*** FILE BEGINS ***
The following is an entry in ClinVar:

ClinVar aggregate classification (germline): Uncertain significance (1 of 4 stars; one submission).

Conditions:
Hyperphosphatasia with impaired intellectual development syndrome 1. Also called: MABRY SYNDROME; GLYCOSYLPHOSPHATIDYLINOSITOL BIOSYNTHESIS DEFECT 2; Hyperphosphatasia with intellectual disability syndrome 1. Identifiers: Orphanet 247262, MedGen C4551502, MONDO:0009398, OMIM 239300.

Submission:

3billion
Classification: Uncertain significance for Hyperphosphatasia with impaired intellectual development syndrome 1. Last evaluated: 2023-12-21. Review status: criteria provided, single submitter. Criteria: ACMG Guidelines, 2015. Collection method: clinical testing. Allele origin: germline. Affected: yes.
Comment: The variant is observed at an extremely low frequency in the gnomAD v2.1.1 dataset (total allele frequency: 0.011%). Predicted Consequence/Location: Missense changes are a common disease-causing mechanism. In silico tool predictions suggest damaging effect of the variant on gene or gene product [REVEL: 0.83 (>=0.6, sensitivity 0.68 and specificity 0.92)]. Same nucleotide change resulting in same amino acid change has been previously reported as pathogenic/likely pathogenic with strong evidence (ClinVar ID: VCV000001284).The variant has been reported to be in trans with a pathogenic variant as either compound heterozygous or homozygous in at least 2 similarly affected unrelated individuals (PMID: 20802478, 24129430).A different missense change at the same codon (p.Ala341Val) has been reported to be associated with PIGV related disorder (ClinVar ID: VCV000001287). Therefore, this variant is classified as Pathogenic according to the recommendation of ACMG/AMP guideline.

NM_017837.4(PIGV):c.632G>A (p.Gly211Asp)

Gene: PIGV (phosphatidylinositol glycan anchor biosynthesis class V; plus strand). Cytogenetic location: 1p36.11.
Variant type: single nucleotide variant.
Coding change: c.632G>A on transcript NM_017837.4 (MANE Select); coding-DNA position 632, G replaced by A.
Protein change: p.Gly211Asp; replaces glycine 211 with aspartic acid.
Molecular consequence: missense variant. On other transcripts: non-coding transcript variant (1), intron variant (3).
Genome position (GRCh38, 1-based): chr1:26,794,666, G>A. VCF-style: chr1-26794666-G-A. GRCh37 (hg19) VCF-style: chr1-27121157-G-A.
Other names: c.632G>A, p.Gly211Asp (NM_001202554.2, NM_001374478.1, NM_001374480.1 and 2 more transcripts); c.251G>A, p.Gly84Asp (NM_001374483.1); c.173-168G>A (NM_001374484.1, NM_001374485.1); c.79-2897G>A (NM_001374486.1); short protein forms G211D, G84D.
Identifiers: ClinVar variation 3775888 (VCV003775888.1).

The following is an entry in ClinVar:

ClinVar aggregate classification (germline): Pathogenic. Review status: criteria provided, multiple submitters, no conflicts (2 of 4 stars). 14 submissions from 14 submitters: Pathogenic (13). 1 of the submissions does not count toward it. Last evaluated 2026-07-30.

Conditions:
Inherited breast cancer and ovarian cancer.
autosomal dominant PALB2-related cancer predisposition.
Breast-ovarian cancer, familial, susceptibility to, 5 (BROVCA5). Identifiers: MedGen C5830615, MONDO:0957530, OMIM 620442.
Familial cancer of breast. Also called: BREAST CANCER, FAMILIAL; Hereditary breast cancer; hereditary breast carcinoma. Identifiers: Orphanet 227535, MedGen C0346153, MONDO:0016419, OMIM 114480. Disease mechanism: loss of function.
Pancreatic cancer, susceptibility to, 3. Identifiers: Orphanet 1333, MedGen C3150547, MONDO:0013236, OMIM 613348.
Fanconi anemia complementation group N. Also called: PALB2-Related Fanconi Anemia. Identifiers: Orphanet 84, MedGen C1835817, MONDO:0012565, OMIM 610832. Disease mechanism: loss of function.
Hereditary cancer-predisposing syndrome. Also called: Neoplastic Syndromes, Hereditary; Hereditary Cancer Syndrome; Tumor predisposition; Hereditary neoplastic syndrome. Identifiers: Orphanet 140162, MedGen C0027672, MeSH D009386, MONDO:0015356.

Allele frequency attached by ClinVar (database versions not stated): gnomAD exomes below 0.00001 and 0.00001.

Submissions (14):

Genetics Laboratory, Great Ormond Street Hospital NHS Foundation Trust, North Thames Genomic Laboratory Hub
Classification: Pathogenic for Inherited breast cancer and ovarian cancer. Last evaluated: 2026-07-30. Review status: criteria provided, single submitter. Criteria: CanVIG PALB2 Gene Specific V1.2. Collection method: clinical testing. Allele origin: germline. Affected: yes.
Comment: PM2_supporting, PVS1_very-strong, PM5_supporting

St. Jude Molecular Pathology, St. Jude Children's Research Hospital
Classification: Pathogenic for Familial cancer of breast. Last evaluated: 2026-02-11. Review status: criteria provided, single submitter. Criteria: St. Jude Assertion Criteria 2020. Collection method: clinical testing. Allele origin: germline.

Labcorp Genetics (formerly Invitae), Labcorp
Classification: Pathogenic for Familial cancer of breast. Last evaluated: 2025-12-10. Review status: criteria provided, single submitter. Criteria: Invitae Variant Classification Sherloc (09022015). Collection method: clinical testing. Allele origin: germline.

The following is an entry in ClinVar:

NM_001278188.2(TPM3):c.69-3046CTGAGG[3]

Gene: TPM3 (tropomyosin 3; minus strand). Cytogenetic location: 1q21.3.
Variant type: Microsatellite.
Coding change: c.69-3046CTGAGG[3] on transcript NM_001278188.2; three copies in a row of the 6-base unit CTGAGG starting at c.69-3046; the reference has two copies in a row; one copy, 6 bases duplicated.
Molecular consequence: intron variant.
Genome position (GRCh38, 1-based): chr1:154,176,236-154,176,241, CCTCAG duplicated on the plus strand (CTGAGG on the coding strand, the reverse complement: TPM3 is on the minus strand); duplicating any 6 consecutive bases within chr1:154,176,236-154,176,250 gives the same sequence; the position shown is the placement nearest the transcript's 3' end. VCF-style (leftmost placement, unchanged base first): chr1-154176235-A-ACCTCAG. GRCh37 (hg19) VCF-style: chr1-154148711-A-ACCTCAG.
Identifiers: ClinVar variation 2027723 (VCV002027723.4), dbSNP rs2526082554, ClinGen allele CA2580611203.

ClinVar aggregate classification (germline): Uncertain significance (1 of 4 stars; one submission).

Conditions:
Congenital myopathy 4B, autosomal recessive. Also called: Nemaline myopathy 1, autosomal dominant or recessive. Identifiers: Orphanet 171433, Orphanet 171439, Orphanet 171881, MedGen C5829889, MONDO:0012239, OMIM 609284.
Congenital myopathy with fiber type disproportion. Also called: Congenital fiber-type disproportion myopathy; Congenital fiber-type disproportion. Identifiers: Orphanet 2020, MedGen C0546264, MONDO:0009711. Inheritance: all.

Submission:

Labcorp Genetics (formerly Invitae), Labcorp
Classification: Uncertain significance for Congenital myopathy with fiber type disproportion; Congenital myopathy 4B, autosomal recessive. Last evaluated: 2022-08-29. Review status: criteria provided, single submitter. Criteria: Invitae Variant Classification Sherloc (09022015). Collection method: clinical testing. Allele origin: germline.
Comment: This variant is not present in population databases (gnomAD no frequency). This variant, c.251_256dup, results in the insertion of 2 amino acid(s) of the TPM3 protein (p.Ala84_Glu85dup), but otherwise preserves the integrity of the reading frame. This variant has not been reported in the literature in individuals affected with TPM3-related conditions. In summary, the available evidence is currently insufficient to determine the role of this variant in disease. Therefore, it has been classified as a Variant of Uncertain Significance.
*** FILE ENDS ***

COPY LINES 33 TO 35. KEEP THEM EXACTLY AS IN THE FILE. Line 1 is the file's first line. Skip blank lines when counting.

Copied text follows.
St. Jude Molecular Pathology, St. Jude Children's Research Hospital
Classification: Pathogenic for Familial cancer of breast. Last evaluated: 2026-02-11. Review status: criteria provided, single submitter. Criteria: St. Jude Assertion Criteria 2020. Collection method: clinical testing. Allele origin: germline.

Labcorp Genetics (formerly Invitae), Labcorp